Eversource Energy customers in New Hampshire who already are benefiting from the unseasonably warm weather got more good news on December 14, as the utility announced a winter energy supply rate of 9.99 cents per kilowatt hour – a 5 percent reduction from last winter’s price of 10.56 cents/kWh.
A residential customer using 500 kilowatts a month, who was billed $97.16 last winter, will be billed $95.19 this winter. The new rate, which still has to be approved (under Regulatory Order No. 25,844/DE15-477) by the Public Utilities Commission (PUC), would be in effect for the six months from January 1 to July 1.
Eversource had predicted in October that the energy supply charge for the first half of 2016 would be 10.39 cents/kWh, but cut that price when it came time for the formal rate filing with the PUC.
Back in October, the utility thought it would have to buy 8 percent of its energy from more expensive renewable sources to comply with the state’s renewable fuels portfolio law, designed to reduce the state’s reliance on fossil fuels. However, on December 2, the PUC issued an order that essentially reduced that requirement to 0.5 percent of retail sales because there simply isn’t enough renewable generation available – particularly from biomass plants – which make more money doing business with utilities in Connecticut.
“Our adjusted filing reflects the lower (renewable) obligation,” said Eversource spokesperson Martin Murray, “a reduction of $12 million in costs.”
Consumers also are enjoying lower forecasts of wholesale energy prices, based on the mild weather, and ample supplies of natural gas for both home heating and to fuel power plants.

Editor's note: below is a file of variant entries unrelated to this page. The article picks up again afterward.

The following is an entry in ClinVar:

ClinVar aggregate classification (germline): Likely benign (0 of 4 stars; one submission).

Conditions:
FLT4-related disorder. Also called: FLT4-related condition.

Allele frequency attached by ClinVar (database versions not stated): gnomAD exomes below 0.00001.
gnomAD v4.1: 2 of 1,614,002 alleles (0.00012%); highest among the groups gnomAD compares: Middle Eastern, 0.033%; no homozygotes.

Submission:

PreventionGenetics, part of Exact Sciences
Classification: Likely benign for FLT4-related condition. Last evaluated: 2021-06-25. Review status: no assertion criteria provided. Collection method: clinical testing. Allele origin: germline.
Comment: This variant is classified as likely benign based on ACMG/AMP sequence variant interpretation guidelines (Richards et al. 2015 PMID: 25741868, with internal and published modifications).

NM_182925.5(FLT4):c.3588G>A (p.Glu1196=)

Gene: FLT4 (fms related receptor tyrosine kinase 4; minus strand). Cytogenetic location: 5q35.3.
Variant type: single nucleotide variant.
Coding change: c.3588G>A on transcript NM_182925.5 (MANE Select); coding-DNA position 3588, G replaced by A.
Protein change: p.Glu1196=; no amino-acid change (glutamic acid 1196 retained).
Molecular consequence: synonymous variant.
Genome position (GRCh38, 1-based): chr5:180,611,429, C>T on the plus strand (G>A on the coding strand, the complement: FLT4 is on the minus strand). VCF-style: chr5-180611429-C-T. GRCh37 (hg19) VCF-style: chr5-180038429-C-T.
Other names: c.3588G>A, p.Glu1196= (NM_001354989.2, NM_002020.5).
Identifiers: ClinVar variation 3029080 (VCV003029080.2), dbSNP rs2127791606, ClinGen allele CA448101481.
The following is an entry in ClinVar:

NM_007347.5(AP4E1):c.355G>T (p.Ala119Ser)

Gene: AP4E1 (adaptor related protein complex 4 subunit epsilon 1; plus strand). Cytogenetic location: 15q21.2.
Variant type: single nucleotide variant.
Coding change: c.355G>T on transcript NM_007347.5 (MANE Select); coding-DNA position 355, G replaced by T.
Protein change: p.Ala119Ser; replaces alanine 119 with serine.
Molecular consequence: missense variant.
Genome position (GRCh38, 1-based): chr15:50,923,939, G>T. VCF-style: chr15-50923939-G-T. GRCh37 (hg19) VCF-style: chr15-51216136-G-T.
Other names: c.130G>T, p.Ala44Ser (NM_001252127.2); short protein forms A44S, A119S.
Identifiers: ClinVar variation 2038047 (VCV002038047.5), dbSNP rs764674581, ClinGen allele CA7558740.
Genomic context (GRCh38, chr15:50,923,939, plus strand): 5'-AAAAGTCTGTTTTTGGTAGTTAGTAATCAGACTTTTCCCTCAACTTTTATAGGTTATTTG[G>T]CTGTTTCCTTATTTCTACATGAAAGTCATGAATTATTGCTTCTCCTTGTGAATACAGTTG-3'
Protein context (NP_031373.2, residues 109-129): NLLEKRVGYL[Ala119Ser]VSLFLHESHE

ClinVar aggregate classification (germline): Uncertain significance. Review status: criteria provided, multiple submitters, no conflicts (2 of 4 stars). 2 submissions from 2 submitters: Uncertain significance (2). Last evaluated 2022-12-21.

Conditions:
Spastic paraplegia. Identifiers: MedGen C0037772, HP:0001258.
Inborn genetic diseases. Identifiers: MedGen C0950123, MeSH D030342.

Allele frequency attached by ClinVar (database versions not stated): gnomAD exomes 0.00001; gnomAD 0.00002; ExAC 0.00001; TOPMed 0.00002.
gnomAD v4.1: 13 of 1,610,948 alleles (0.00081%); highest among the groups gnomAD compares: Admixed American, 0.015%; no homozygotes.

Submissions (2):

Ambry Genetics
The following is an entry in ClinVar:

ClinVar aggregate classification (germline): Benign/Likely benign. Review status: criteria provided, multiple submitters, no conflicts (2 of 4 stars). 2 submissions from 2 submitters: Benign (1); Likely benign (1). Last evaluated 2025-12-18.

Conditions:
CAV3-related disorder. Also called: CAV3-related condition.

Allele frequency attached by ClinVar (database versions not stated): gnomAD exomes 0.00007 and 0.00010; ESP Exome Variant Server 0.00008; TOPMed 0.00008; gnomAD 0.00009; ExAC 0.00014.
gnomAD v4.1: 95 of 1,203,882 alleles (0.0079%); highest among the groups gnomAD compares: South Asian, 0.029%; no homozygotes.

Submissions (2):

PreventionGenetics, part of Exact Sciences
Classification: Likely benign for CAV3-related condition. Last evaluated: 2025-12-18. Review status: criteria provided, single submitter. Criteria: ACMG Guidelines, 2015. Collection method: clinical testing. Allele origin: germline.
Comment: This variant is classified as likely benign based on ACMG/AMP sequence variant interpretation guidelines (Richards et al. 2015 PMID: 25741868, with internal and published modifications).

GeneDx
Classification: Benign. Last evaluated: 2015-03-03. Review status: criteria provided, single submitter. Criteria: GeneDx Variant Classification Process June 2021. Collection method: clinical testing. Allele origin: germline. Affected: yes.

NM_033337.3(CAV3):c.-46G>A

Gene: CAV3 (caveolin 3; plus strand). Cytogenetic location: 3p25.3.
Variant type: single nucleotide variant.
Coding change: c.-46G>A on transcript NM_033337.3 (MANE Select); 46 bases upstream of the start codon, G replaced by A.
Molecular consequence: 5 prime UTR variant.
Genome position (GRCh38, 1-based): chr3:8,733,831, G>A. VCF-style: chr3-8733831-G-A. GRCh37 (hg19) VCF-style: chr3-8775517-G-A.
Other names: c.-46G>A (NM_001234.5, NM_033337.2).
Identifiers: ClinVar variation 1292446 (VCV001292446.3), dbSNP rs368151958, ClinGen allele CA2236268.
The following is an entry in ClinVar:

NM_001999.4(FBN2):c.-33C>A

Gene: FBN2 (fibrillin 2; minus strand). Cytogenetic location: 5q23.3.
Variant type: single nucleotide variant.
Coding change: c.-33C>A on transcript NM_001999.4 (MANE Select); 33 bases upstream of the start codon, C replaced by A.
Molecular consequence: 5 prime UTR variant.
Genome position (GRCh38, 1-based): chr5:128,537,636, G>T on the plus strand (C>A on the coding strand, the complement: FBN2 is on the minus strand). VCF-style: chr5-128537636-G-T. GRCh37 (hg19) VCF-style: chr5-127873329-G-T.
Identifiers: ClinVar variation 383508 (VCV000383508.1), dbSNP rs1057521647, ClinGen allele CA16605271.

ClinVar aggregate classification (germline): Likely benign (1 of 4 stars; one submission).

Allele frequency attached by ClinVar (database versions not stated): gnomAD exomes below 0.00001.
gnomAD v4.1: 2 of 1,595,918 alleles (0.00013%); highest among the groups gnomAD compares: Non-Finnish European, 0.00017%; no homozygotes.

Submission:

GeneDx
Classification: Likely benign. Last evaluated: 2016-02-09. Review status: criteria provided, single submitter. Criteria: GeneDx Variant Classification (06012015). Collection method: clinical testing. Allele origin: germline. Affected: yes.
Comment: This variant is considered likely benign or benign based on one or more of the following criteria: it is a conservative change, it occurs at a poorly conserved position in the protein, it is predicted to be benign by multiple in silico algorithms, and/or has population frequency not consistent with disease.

New Hampshire ratepayers have seen a big difference between winter and summer prices. The seasonal price swings are tied to the fact that most of the natural gas in the pipelines to New Hampshire gets used up by home heating in the winter, constraining the supply for natural gas power plants and pushing up the cost of electricity.
“Our lower winter energy charge is good news for customers, but the underlying challenge remains,” said Eversource-NH President Bill Quinlan. “New Hampshire and New England pay much more for electricity on average than other parts of the country.”
All other charges on the Eversource electric bill — such as transmission, distribution, system benefit charges and stranded costs — are essentially unchanged for the six months beginning January 1.
The Eversource final rate of 9.99 cents/kWh is the highest of the regulated utilities in the state Liberty Utilities, which serves about 6 percent of the retail customers in New Hampshire, set a winter residential rate of 9.2 cents/kWh, a 40 percent reduction from last winter’s rate of 15.4 cents. Unitil, which serves about 11 percent of the Granite State’s retail customers, recently set a winter rate of 9.4 cents/kWh, 40 percent lower than last winter’s rate of 15.5 cents. And the New Hampshire Electric Coop, serving 11 percent of retail customers, set a winter rate of 9.5 cents/kWh, 18 percent lower than last winter’s rate of 11.6 cents.
Eversource had the lowest winter rate last year, as it benefitted from the sale of electricity generated by its power plants, particularly the coal-fired Merrimack Station in Bow.
The utility would have a lower rate this winter, if not for the fact that an extra 1.72 cents has been added to the Eversource energy supply charge to begin full recovery of the $425 million investment in environmental controls at Merrimack Station.
The PUC is reviewing a proposed agreement between the state and Eversource that would, among other things, remove the cost of the upgrades from the energy supply charge so that Eversource can remain competitive with unregulated energy suppliers.
Electricity consumers in New Hampshire have the right to choose an independent supplier instead of their regulated utility, but need to pay close attention to contract terms. Prices and energy plans can be compared on the PUC website, or at private sites such as shopenergyplans.com.